As I suggested last week certain elements of “cultural feminism” sprang from Jane Alpert’s “Mother Right”
Alpert and Robin Morgan began proselytizing a theory that not only were women oppressed by the patriarchy but that women were innately and essentially different from men.
This in many ways represented a direct attack upon theories put forth by not only feminists such as Simone de Beauvoir but those of scientist studying the development of both Sex and Gender. Many years before Anna Fausto-Sterling, Dr. Benjamin postulated that there were several different criteria for the determining of sex. John Money and Anke A. Ehrhardt in Man and Woman, Boy and Girl – Differentiation and Dimorphism of Gender Identity from Conception to Maturity discussed variations in sexual development as well as the role of socialization and culture.
Cultural feminism move away from the other, more politically oriented forms of feminism. Particularly after the publication of numerous books postulating , with very little archeological evidence and a great deal of wishful thinking an ancient matriarchal past located some place in the period of hunter gatherers and early agriculture.
I personally thought the alternative explanation offered by Friedrich Engels in The Origin of the Family, Private Property and the State seemed far more realistic and supported by evidence.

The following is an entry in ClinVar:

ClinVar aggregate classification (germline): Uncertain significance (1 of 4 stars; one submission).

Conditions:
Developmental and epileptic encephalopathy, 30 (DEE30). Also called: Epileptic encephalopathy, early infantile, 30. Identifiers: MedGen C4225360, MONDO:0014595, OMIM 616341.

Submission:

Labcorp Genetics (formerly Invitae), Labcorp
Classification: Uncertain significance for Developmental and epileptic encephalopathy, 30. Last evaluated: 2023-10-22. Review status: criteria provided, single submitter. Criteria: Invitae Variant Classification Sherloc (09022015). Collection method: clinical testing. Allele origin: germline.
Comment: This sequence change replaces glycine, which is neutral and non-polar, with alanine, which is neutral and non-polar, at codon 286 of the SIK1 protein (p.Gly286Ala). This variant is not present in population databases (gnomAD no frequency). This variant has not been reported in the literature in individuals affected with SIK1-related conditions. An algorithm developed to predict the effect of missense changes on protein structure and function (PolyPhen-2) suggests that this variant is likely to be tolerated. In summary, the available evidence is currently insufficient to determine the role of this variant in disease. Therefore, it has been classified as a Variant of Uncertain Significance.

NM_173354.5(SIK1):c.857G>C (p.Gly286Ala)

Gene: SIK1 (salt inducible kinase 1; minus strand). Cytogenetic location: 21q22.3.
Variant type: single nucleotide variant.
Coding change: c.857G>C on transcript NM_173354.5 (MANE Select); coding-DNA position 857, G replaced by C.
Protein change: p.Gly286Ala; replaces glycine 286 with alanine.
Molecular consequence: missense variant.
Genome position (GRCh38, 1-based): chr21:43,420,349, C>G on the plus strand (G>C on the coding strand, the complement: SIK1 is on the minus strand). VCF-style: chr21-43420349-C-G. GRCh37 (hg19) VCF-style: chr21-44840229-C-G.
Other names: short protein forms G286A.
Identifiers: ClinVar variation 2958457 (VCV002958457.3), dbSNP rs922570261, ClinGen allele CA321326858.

But then Cultural feminism gradually became more and more like a fundamentalist religion. Cultural Feminists are true believers and are extremely adverse to anything that questions or challenges their beliefs.
They seem to believe in just as rigid a set of sex differences as the patriarchal pigs of the male dominated religions. They are just as down with idea of “men are from Mars/women are from Venus” as any religious fanatic, who uses their religion to define women as inferior. In many ways the only difference is female supremacist thinking although that gets strange too because ultimate victimhood and the essential feminine channel claiming the female supremacy into such areas as “moral authority”.
Post-transsexual women mess with their theories of essentialism, which doesn’t wish to acknowledge the vast overlapping of traits held by both male and female or how the dividing line is pretty sketchy at times
After all how can transsexualism be innate if one is not assigned female at birth due to having ovaries and two X chromosomes. Or if it is innate where is that element that creates the essentialness of femaleness located? Transsexualism tends to suggest more of a social construct to gender, however more like that postulated by de Beauvoir than by Judith Butler.
Mostly though cultural feminism’s view of transsexualism is so incoherent and contradictory as to reveal an inchoate rage directed at the entire concept along with an extremely deep and humor challenged hatred of males.
One should recall that some extremists in the Cultural Feminist/Radical Feminist/Lesbian Separatist factions of feminism went so far as to suggest women who had male infants should surrender custody and responsibility for those male children to their father.
Unfortunately Cultural feminism has been taken way too seriously and used to discredit political feminism. It has found a career home in some gender studies/women’s studies programs as well as having certain elements picked up by the radical right.
People use the work of scholars such as Carol Gilligan to push for sex segregated schooling and the work of others like Andrea Dworkin and Catherine MacKinnon to push anti-sex as well as anti-pornography campaigns that tend to promote anti-choice, anti-sex education and abstinence programs with a religious agenda.
To be continued…